I think I need some tips! Thanks for the replies.

alwayscake Posted 1 Jun 2009 , 11:14pm
post #9 of 87

Hi Bel_Anne, welcome to CC.

Here 2 websites that I visit often for Aussie cake decorating tips and info.


http://www.how2cakes.com/index.html

http://www.cakesandmore.org/blog/

Bunsen Posted 2 Jun 2009 , 12:08am
post #10 of 87

Where in Australia are you Bel_Anne? Just wondering if you are somewhere where weather would be more of an issue than here in Sydney? I have to say her cakes may look nice but I don't fancy eating one (ice-cream topping? yuk!). Planet Cake run courses on the ganache technique which is definitely easier than plugging and very very good eating too - they do courses in Sydney, Melbourne and Brisbane now if that is any use to you? (They are really expensive but you can do a demo course where you just watch for a lot less money, then practice at home!)

Bel_Anne Posted 2 Jun 2009 , 8:22am
post #11 of 87

Thanks for the links, alwayscake. I love a good link, haha.

And I live in Brissie, Bunsen. Tropical climate, higher humidity, but not that different to Sydney... So I'm not sure what my teacher is talking about. She's won sooo many awards and she really is fabulous, but I think I'd like to give these other options a crack. I'll definitely have a look at those planet cake classes. Ta for your help.

cakelass Posted 2 Jun 2009 , 8:51am
post #12 of 87

Ys I was taught the same way not to use any buttercream. Also to "plug" a cake and then use warm jam to stick on fondant.
I must say it is an extra step to apply the buttercream or ganache I suppose but gee it makes a difference.
I would be mortified if my cake looked beautiful but it tasted just awful.
Other things that I have tried is also a syrup on the cake.
Generally I have started using the ganache technique more now and gees it makes a difference when applying fondant. It is always smooth.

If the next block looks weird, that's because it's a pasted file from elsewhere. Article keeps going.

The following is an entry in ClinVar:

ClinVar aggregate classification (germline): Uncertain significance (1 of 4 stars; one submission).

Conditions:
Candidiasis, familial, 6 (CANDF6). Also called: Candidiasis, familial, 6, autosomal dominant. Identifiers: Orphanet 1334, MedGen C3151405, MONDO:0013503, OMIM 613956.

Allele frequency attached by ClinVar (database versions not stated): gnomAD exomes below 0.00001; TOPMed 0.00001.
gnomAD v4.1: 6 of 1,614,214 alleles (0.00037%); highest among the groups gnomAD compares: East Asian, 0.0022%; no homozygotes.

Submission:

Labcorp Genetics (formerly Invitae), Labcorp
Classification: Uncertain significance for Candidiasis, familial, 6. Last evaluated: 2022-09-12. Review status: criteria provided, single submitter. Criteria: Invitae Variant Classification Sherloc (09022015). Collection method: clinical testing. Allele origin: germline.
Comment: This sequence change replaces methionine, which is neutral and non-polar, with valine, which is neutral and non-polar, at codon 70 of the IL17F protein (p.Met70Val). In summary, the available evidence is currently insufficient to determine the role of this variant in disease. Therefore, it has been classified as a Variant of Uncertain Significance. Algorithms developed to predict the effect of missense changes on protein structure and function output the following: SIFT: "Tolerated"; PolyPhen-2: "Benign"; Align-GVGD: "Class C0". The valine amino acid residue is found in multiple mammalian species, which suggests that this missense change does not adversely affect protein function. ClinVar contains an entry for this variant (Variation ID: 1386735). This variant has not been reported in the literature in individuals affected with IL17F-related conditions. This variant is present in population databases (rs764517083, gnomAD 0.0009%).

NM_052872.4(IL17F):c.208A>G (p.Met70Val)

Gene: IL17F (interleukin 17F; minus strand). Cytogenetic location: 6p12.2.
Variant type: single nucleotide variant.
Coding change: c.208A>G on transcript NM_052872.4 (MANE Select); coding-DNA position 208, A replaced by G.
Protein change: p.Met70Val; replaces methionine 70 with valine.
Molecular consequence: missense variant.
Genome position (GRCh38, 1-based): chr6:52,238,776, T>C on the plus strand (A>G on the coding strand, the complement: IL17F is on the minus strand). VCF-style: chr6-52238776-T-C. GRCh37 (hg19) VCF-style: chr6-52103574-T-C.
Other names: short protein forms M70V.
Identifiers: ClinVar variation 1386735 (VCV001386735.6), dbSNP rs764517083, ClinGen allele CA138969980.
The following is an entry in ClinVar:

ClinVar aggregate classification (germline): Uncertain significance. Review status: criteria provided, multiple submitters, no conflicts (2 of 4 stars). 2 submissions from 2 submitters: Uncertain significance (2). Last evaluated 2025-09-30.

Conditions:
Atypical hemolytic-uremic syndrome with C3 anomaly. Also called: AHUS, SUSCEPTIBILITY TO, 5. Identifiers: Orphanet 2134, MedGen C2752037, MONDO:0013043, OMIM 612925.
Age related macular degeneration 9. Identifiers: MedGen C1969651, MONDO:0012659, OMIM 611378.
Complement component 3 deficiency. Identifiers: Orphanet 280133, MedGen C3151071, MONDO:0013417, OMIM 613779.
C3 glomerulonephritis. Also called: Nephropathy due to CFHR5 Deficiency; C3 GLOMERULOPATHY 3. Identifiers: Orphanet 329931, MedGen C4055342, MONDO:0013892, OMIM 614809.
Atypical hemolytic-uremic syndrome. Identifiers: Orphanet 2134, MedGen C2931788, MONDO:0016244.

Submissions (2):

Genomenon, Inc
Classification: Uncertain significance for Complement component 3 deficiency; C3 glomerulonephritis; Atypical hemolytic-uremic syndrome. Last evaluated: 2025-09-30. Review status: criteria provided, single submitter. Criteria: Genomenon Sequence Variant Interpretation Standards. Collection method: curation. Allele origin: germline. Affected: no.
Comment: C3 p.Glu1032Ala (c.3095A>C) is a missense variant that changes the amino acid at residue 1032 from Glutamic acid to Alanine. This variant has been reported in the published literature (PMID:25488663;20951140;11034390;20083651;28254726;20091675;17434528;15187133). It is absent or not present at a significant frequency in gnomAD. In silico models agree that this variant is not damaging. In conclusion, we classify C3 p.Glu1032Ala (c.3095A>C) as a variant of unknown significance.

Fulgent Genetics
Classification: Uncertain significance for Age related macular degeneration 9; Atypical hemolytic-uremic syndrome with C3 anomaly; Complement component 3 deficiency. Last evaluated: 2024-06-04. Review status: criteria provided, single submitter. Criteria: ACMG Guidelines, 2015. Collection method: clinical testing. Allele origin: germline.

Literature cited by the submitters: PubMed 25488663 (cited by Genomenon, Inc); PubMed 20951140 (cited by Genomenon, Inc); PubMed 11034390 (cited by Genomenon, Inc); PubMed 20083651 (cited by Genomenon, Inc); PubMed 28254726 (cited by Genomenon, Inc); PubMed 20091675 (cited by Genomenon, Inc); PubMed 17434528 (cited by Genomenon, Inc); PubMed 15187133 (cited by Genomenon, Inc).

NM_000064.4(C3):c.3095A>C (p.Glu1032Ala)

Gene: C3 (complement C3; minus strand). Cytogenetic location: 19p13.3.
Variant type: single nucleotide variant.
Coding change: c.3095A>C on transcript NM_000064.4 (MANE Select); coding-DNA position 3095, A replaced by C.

So Bel-Anne I would say just experiment and see what is more comfortable for you to work with.

Bluehue Posted 2 Jun 2009 , 9:04am
post #13 of 87

Hi Bel_Anne - i am in Perth and even tho we have the high humidity i still Ganache my cakes and torte them - unless otherwise requested.
I ganache my cake - place in fridge overnight and then cover with Regalice/what ever medium you use - and have never had a problem with the Ganache melting -
Indeed - do try it - i think you will be pleasantly surprised - and yes - it is quicker than *plugging* icon_wink.gif

As the other CC's have mentioned *plugging* is done for fruit cakes -
She plugs Mud Cakes ????- icon_surprised.gificon_surprised.gificon_surprised.gif
What is there to plug - icon_confused.gificon_lol.gificon_lol.gificon_lol.gif Sorry for laughing but i find that amusing -
Covering = yes .... but plugging icon_confused.gif

I would of thought using an *ice cream type of covering* would be worse than Ganaching - hmmmm, wonder what it consists of icon_confused.gif

I torte and fill every cake - unless Fruit Cake - mind you i don't fill cupcakes - not many Aussies do - occassionally a client might ask for a little something to be piped into a cuppie - but usually not.

Will be interested to hear what you think after using Ganache - do let us know.
Good topic thumbs_up.gif
Bluehue. icon_smile.gif

AKA_cupcakeshoppe Posted 2 Jun 2009 , 9:20am
post #14 of 87

not from Australia but... erm... what is "plugging"?

Bunsen Posted 2 Jun 2009 , 10:52am
post #15 of 87
Quote:
Originally Posted by AKA_cupcakeshoppe

not from Australia but... erm... what is "plugging"?




It sounds a lot worse than it is I promise! Plugging is using little pieces of marzipan or fondant to fill any holes in the cake to make the sides smooth - don't know if you've ever baked a fruit cake (I know they are more of an English/Australian thing) but the sides are pitted with lots of holes where the fruit has been next to the tin and then shrunk away as it cools, if you don't fill them it makes your fondant look terrible!

Bunsen Posted 2 Jun 2009 , 11:06am
post #16 of 87
Quote:
Originally Posted by Bluehue


I ganache my cake - place in fridge overnight and then cover with Regalice/what ever medium you use - and have never had a problem with the Ganache melting




Bluehue, does refrigerating cause any problems with the fondant? Air bubbles, sweating etc? Just wondering as I did a wedding cake around Christmas time and it was a nightmare to ganache and cover with fondant because of the heat (no air con in my kitchen icon_sad.gif ) no particular issue just really difficult to work, I thought about refridgerating the ganached cake but didn't want to risk it

Bel_Anne Posted 2 Jun 2009 , 11:31am
post #17 of 87

Well I'm definitely giving ganaching a go, Bunsen! I'm not a huge fan of buttercream.... but I'll try that also. Thanks for all the tips. Seeing that it's freezing here at the moment, it's probably a good time to try. Does anyone have a link for a suitable ganache recipe?

Bluehue, yes she plugs mudcakes! She fills every tiny little crack - very painful. Her cakes are very rich, so I guess if she filled/torted them it may be too much. I'd also like to know about the refrigeration... icon_wink.gif